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512MB GeForce 6800 Ultra Reviewed 468

Timmus writes "If you thought the $500 GeForce 6800 Ultra and $550 Radeon X850 XT PE were excessive, wait until you see nVidia's GeForce 6800 Ultra 512MB: it officially retails for $999.99! Firingsquad has a review of the card manufactured by BFG. They ran tests with 6 different configurations (including a pair of 512MB cards running in SLI) with widescreen benchmarks at 1980x1200 as well."
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512MB GeForce 6800 Ultra Reviewed

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  • I might wait.... (Score:5, Insightful)

    by Anonymous Coward on Tuesday May 17, 2005 @05:43PM (#12560371)
    til next year.

    Then buy a PS3.

  • by winkydink ( 650484 ) * <> on Tuesday May 17, 2005 @05:44PM (#12560384) Homepage Journal
    A grand for a video card? A grand? All I can say is some folks have more dollars than sense, but that's just MHO.

    A mirror of the print version is here [] and a mirror of the full article is here []
    • But hey... (Score:3, Insightful)

      by 8086ed ( 876715 )
      That means it's only $2000 for the _graphics cards_ in a top of the line SLI rig... this month.
    • by geeber ( 520231 ) on Tuesday May 17, 2005 @05:56PM (#12560560)
      Yeah, but it comes with a t-shirt! That makes all the difference!
    • All I can say is some folks have more dollars than sense, but that's just MHO.

      Maybe you should be blaming the company for the price, not the consumer. After all, it's the company that set it.
      • Companies set their prices based on what they will give them the highest profit. In order for NVidia to profit by selling $1000 video cards, someone has to buy them.
      • Without people paying that high of a price, then they wouldn't retail it at that price. Also, if nobody buys it at that price, then it'll drop substantially over a short amount of time. Also, you need to take into account the cost of R&D and production of the card itself. There's really nobody to 'blame' here. Still, as of this point in time, one thousand dollars for a graphics card is too much. Hell, I spent $150 on a 9700, and it's suting me very well. It's not top of the line, but it still makes the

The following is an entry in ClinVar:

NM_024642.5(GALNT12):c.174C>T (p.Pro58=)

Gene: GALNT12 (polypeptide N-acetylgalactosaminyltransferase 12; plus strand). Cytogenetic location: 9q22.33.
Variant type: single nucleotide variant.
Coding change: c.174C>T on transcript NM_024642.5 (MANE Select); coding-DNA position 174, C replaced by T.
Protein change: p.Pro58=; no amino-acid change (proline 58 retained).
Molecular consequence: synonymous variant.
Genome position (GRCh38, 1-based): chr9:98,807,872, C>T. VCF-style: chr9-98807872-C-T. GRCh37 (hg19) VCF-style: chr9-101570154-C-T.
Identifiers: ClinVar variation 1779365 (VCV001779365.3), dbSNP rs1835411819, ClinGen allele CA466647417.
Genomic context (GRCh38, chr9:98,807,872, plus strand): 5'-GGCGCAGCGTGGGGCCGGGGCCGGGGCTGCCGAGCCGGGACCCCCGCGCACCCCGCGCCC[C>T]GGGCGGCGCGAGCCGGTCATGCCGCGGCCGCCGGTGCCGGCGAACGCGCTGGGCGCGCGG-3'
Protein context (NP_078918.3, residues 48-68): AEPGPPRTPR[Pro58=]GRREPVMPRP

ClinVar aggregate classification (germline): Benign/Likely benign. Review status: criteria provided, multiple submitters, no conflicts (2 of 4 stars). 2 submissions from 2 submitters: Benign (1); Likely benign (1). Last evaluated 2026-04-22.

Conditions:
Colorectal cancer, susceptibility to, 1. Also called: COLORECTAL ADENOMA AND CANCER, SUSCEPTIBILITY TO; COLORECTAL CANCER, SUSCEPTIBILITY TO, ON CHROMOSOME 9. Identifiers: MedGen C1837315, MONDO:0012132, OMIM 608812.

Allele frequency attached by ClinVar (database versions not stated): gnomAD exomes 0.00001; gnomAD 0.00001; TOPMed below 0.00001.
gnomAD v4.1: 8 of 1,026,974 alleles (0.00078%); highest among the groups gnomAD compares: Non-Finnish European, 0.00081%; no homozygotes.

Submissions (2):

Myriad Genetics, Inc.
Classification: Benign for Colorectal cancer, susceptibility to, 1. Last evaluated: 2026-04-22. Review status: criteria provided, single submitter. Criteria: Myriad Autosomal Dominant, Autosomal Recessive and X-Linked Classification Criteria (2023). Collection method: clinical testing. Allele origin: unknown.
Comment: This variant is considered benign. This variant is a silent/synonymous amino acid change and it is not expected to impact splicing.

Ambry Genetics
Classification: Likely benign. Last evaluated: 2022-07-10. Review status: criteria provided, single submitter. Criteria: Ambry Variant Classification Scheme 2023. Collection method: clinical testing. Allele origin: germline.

• by mikael ( 484 ) on Tuesday May 17, 2005 @06:31PM (#12560960)
      That's how much graphics accelerator cards used to cost back in the mid 1980's - and they didn't even do texture-mapping or 3D.

      Hercules Graphics Station Card = $750

      + 2Mbyte VRAM + PROM chips = $200
    • by Erpo ( 237853 ) on Tuesday May 17, 2005 @08:49PM (#12562096)
      All I can say is some folks have more dollars than sense, but that's just MHO.

      I remember when the "high end" cards were priced around $200, and that wasn't very long ago at all.

      From the article:
      It employs the same six-pin power input you'd expect on any other high-end PCI Express graphics card, and the board sports a very similar active cooler for its graphics processor.

      I also remember when graphics cards didn't require a loud, whining fan to keep from catching on fire, not to mention a secondary power connector direct from the PSU.

      What really gets me, though, is how normal firingsquad tries to make it sound. It employs the same six pin power connector and "active cooler" you'd expect. No, I don't expect that. It's bizarre. It's wrong.

      Gaming isn't about faster and faster hardware performance. It's about games.

      As far as I can tell, the only way out of this mess is to buy used hardware and games two or three years after they're released. By that time, the bugs are ironed out and your friends have already emptied their wallets figuring out what's worth playing.
    • The industry will charge based on what the market will bear.

      No one needs a PC running at 1Ghz just for word processing, e-mail, and web browsing. But, the dirty little secret that people are afraid to admit is this... It's the gamming industry that is pushing the home PC market in regards to technology!!! Don't be surprised to see a 3 grand video card in the future.

      PC gaming is like Golf. Its membership ranges from the casual player to the richest of wealthy elites. Thus, expect the market to price equipm
  • $999? (Score:5, Funny)

    by Anonymous Coward on Tuesday May 17, 2005 @05:44PM (#12560389)
    Do you now buy the computer as something to run the graphics card on, rather than vice-versa?
  • Damn. I'm thinking this is a very small nice-market.

    Except for scientific aplications and video work, what can use this?
  • by composer777 ( 175489 ) * on Tuesday May 17, 2005 @05:45PM (#12560408)
    a complete waste of money. For an extra $500 you get maybe 1 or 2 fps. What I find strange is that firingsquad is split over whether or not readers should buy it. The whole review seems to be a better benchmark of how much of an industry shill firingsquad is than the graphics card itself.
    • From TFA it appears that you don't even get that much -- in many cases the 512MB card is slower than a considerably cheaper 256MB card.

      It strike me that the 512MB card may be of use to someone (e.g. scientific visualization?) who can find a use for all the video RAM ... but that would be it.
    • Impartial reviews will never result from vendor donated hardware. Do not bite the hand which feeds you.

      The parallels between Thresh's firingsquad and MS / SUN / Red Hat's bought and paid for style reviews are somewhat disturbing.

      -- RLJ

    • Well, the hardware does have a smidgen of future-proofing in it, since you can be fairly sure that 512MB will be enough memory to run games for at least a couple of years, and games that need the full 512MB WILL run worse on the much cheaper 256MB card.